The 3D organization of telomeres in wt-Myc and Delta106-Myc-induced Ba/F3 cells

To study the organization of telomeres in the nucleus after conditional wt-Myc and Delta106-Myc induction in immortalized mouse pro-B lymphocytes (Ba/F3) stably transfected with MycER (Fest et al., 2002), we performed PNA-telomere FISH hybridization. After addition of a single dose of 4-hydroxytamoxifen (4HT), nuclear c-Myc signal was quantified by quantitative fluorescent immunostaining (Kuschak et al., 1999). In nontreated control cells, MycER was found in the cytoplasm. The nuclear signal of both wt and Delta106-Myc proteins increased threefold over a 2–4-h period and decreased to the levels of nontreated cells after 6 h (data not shown).

Consistent with our previous results (Louis et al., 2005), Ba/F3 cells without MycER activation showed nonoverlapping telomere positions (Figure 3a). At 24 h after wt-Myc activation, Ba/F3 cells displayed a wide spatial telomere distribution and the presence of TAs (Figure 3b). At the same time point, in Delta106-myc-induced Ba/F3 cells, telomeres were aligned in the center of the 3D interphase nucleus (Figure 3c).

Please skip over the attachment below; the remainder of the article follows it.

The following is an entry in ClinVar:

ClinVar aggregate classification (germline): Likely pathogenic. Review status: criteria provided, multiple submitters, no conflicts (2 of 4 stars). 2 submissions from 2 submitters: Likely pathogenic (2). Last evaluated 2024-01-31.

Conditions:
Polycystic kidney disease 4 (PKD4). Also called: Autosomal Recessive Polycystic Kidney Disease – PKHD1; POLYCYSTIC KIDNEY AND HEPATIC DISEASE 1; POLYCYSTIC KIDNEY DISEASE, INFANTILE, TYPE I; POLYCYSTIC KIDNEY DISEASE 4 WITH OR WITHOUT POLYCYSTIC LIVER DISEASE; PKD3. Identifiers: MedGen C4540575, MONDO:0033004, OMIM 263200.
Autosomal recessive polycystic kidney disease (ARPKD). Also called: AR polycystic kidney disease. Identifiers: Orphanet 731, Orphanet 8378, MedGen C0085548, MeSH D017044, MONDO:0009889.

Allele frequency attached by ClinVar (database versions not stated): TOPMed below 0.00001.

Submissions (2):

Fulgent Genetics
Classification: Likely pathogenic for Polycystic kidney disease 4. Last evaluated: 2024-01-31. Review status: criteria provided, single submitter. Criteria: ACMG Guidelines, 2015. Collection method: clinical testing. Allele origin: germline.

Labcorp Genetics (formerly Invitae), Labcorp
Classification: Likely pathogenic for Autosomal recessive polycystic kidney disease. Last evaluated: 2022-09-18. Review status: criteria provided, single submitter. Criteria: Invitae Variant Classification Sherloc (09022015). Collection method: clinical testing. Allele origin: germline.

Figure 3.
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Telomere distribution in 3D interphase nuclei of Ba/F3 cells at 24 h after wt-Myc and Delta106-Myc activation. (a) Control (non-4HT treated) Ba/F3 cells; (b) wt-Myc-activated Ba/F3 cells with a wide distribution of telomeres and with TAs formation (yellow arrow); (c) in Delta106-Myc expressing cells, telomeres are aligned in the center of the interphase nucleus, forming a disk-like structure without TAs. Telomeres are shown in red; nuclei were stained with DAPI (blue). 3DF (3D front view), 3DS (3D side view).

Full figure and legend (94K)